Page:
0:06 Today, let's have a look at mutating untyped dictionaries. This is a
question we found on
and the solution turned out to be quite complex, but very interesting. You
wouldn't usually solve the problem this way, but there are some interesting
lessons: how Swift works with mutability, value types, and so on.
0:37 The problem is that we have an untyped dictionary, and we want to
mutate something deep inside of its structure. For example, we want to change
the name of the capital in the following dictionary:
1:04 Usually, when we have a dictionary like this, we'd parse it into a
number of structs, then change the structs, and serialize it back to a
dictionary. However, today, we want to directly mutate the dictionary, rather
than going through a conversion process. It's an interesting exercise.
Accessing the Values
1:38 Just accessing something in the dictionary is already complicated.
dict["countries"]["japan"], but that doesn't work in Swift. First of all, the
result of dict["countries"] is optional, so we need to use optional chaining.
Second, the result is of type Any?, so we can't write the second subscript.
2:16 In order to use a subscript, we have to add an optional cast to
[String:Any] so that we can use the next subscript:
Before we continue, we'll simplify the dictionary just a little bit:
6:15 The code above is short and readable, and because we're dealing
with untyped dictionaries anyway, it's just as safe as what we had before.
However, it turns out we can't use KVC in the same way to change the value. The
following code crashes:
(NSMutableDictionary(dictionary:dict)).setValue("berlin",forKeyPath:"countries.japan.capital")// still crashes
7:14 However, this also crashes. Although the outer dictionary is now
mutable, all the nested dictionaries are still immutable. That's why we crash
with an error saying the instance isn't key-value coding compliant.
NSDictionary doesn't really help us here compared to Swift's Dictionary in
making changes to nested untyped dictionaries.
Casting and l-values
7:45 In order to find a solution, we first need to understand why the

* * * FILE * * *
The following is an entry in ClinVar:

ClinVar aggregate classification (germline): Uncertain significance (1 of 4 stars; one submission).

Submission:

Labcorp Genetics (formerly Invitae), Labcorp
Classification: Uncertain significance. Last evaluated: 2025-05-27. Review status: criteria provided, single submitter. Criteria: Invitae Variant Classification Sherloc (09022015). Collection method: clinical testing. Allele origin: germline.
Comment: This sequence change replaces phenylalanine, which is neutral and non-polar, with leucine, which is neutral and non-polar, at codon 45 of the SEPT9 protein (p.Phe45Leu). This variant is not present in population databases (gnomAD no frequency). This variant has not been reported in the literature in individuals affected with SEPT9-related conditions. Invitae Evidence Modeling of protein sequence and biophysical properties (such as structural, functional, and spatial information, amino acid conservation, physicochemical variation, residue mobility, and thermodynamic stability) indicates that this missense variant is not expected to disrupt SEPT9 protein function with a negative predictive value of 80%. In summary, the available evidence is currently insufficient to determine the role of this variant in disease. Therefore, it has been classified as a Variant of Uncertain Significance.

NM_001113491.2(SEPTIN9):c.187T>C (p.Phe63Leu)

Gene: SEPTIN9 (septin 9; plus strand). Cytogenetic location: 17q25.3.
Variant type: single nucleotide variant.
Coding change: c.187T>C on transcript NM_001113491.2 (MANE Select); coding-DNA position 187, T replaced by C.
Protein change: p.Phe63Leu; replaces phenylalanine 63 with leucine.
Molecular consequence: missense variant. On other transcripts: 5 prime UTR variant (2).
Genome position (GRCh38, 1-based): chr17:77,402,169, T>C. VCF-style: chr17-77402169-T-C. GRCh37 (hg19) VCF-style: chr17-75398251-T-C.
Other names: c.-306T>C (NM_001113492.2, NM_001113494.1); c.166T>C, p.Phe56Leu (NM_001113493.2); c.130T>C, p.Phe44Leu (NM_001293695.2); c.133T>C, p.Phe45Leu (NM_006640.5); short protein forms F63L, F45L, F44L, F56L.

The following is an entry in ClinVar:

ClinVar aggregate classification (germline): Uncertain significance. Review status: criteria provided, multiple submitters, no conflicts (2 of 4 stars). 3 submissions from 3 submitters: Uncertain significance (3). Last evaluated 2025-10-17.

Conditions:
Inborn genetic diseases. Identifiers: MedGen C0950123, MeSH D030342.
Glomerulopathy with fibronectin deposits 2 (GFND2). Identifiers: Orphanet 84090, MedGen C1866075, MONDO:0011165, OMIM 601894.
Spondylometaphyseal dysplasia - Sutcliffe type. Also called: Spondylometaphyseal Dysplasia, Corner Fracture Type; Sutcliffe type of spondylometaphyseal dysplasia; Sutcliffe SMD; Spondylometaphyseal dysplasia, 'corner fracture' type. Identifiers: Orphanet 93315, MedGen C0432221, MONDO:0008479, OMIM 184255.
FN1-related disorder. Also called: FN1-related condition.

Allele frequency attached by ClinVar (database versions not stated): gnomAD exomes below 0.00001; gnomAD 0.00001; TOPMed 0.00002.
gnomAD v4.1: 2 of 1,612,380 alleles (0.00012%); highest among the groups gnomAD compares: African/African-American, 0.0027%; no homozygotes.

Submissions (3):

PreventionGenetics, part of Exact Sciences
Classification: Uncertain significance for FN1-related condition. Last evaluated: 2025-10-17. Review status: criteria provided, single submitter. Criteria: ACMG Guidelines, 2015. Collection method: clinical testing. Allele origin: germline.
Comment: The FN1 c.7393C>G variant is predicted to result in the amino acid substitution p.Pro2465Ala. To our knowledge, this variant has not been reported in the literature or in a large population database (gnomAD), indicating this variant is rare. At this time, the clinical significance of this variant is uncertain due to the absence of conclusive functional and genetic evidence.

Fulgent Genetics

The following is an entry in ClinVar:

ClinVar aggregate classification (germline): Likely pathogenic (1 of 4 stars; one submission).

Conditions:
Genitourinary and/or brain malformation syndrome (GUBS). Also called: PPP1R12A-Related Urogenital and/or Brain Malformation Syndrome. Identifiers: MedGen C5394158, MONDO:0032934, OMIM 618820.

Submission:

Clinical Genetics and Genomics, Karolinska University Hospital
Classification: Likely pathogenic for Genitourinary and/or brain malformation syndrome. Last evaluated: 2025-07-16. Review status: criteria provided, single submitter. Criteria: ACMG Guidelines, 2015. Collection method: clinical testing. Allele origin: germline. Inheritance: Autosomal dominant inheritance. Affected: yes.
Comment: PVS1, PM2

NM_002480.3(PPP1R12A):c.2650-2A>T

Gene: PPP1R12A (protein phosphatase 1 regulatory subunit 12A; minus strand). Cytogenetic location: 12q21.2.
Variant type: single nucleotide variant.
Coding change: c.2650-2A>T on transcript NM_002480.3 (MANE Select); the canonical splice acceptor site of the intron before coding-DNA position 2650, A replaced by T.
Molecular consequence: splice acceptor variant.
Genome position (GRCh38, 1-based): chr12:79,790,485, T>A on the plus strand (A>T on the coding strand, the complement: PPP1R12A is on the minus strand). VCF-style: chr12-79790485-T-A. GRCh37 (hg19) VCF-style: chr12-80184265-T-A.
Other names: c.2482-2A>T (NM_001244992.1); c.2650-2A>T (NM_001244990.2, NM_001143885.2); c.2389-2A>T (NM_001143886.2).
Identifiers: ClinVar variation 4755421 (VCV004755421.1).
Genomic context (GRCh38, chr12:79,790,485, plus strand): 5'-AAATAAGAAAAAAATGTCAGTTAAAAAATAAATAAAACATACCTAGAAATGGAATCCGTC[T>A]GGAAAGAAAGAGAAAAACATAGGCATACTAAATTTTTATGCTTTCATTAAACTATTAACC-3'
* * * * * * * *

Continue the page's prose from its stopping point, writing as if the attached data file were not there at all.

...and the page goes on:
single-line solution we wrote out previously doesn't
To explain what's going on, we'll create a more simple example. When we have a
var variable of type Any, we can assign a new value:
8:25 As soon as we cast the variable to a different type (with the cast
succeeding), we cannot mutate it anymore:
varx:Any=1(xas?Int)=2// doesn't compile
8:40 This is related to a concept called l-values. l-values are
expressions that are allowed to be on the left-hand side of an assignment
operator. We all know the let and var keywords, which control mutability. If
you declare something with let, we can't use it as an l-value. It turns out
that there are other things that influence the "l-valueness" of a variable. For
example, a cast removes the "l-valueness" of an expression, even if it's a var,
like in the example above.
9:24 Next to variables decalred with var, there are some other things
that are l-values. For example, computed properties that have a getter and a
setter are l-values. Likewise, subscripts can be used as an l-value if they have
a setter. Finally, optional chaining propagates "l-valueness": if the expression
was an l-value before, then after adding an optional chaining operator it's
still an l-value. We can use that knowledge to come up with a simpler solution.
Using Custom Subscripts
10:20 We use a subscript to combine the casting with providing the
setter. First, we add the getter for the subscript in an extension to
Dictionary. The result of the subscript is [String:Any]?:
11:47 It's not as clean as the key-value coding version, but at least
it's still simple.
11:54 We still can't mutate, and for this we have to add a setter to the
subscript so that we can use the subscript as an l-value. Within the setter, we
simply assign the newValue and cast it to the Value type:
12:47 This solution is straightforward, but we can only assign new
values, not mutate existing values. Let's say we want to append to the existing
string. The problem with our current expression is that its type is Any?. In
order to mutate, we need a String?. Of course, once we add a type-cast, it's
not an l-value anymore.
13:30 Luckily, we can copy-paste our existing subscript and modify it
14:17 Even though we usually woudn't work on an untyped (e.g. JSON)
dictionary like this, it's still an interesting problem, because we were forced
to think about l-values, and when something is mutable. It's also interesting to
have these custom subscripts. In some cases they can really help to make our
code more readable. These are some good tools to deal with all the untypedness